Having been on the receiving end of a lousy hand off from US markets on Tuesday, equity markets in Asia and Europe both fell heavily yesterday, and with US markets out due to the funeral of former President George HW Bush, there was no catalyst to help underpin any form of buying interest, with the DAX closing at a one week low.
Investors appeared to be disregarding the noises finally coming from Chinese officials that confirmed the 90-day trade war truce agreed at the weekend, as well as reports that they would start making preparations on some of the items discussed at the weekend G20 meeting.
Reports that officials had started taking steps to restart US imports of soybeans and liquefied natural gas were also the first signs that for all of the talk from US officials, there might well have been something tangible agreed at the weekend meeting between President’s Xi and Trump.
Whether this would have been enough to calm investor nerves, when US markets returned later today is a rather moot point now given the arrest overnight by Canadian authorities of the CFO of Chinese telecoms company Huawei, in the wake of an extradition request by the US.
The arrest comes against a backdrop of concerns about trade and technology as well as cyber security when using Chinese hardware for IT systems. ZTE another Chinese firm has already been sanctioned by US authorities so for Huawei to be dragged in as well comes at a bad time when tensions between China and the US over trade at such a delicate stage, and could derail whatever was agreed at the weekend between President’s XI and Trump.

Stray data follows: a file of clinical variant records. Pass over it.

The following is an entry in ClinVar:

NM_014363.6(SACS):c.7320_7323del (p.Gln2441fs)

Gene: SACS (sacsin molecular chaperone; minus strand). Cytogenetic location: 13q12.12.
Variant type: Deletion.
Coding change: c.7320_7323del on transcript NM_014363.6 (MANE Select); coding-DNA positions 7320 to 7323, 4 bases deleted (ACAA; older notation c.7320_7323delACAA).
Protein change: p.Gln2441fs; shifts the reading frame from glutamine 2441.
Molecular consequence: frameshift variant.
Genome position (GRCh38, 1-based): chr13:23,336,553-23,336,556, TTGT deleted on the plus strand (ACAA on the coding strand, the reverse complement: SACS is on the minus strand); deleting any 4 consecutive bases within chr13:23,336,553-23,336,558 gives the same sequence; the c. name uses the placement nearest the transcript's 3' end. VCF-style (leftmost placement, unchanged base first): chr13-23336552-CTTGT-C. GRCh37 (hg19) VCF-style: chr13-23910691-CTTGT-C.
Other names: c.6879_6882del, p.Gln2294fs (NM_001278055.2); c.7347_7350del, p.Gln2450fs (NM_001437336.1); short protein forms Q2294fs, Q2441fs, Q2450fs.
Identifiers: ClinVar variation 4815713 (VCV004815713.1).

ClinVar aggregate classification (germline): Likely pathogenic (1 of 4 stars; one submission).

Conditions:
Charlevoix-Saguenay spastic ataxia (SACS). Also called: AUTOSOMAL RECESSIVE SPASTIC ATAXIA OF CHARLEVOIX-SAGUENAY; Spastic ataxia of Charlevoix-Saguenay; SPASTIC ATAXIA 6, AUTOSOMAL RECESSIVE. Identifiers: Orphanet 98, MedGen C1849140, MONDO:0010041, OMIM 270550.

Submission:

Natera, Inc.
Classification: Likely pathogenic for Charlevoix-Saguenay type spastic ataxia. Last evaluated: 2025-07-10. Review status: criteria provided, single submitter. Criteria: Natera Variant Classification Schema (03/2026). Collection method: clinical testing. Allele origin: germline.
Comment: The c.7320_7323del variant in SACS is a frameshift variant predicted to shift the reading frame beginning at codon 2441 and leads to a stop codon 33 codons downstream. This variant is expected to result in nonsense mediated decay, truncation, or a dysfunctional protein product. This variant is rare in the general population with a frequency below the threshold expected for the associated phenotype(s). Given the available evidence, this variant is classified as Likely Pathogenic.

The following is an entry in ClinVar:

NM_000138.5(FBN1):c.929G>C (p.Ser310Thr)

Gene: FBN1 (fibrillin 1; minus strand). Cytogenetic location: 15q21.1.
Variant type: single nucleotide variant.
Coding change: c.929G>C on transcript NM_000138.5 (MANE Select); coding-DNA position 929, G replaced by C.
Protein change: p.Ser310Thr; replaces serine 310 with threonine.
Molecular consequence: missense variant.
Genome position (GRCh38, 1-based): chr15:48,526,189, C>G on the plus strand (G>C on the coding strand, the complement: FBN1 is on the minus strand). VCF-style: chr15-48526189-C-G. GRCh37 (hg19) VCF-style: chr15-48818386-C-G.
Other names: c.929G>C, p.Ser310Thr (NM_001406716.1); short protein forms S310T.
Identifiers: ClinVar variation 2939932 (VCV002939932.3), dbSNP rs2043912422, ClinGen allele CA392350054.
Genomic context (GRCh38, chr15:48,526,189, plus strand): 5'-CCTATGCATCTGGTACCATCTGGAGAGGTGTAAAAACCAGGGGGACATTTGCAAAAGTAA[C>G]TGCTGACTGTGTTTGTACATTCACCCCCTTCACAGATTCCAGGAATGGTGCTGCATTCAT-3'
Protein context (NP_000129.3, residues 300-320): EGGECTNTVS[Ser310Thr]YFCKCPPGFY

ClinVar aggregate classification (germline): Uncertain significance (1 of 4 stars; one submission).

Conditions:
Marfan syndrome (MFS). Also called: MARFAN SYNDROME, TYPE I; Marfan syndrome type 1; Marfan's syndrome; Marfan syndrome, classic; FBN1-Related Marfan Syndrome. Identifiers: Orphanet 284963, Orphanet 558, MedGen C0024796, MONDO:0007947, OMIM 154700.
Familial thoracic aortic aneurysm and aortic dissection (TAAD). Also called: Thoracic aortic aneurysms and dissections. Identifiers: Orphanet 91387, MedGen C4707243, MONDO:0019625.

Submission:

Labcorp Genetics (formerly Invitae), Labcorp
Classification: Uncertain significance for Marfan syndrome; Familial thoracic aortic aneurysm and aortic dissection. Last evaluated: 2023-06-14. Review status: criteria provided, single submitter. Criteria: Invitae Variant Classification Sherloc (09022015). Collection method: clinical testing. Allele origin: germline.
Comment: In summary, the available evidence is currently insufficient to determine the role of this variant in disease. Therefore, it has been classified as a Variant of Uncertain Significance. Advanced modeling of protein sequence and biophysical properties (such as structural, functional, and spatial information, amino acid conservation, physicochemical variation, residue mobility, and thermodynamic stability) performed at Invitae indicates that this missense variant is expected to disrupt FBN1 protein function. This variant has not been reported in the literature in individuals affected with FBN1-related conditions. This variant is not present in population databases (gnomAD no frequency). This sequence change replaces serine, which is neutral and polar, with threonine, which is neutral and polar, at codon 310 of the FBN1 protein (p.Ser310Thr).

Asia markets haven’t reacted well selling off sharply and this is expected to hand over to European markets this morning with more heavy falls and wrestles the attention back from the shift in focus towards the slide in bond yields, which seemed to be a little overdone when considering how little has changed from a week ago.
Concerns about a possible recession and an inverting yield curve do appear a little premature when looking at how the US economy is performing, something which today’s ADP employment report and services ISM survey for November should reinforce.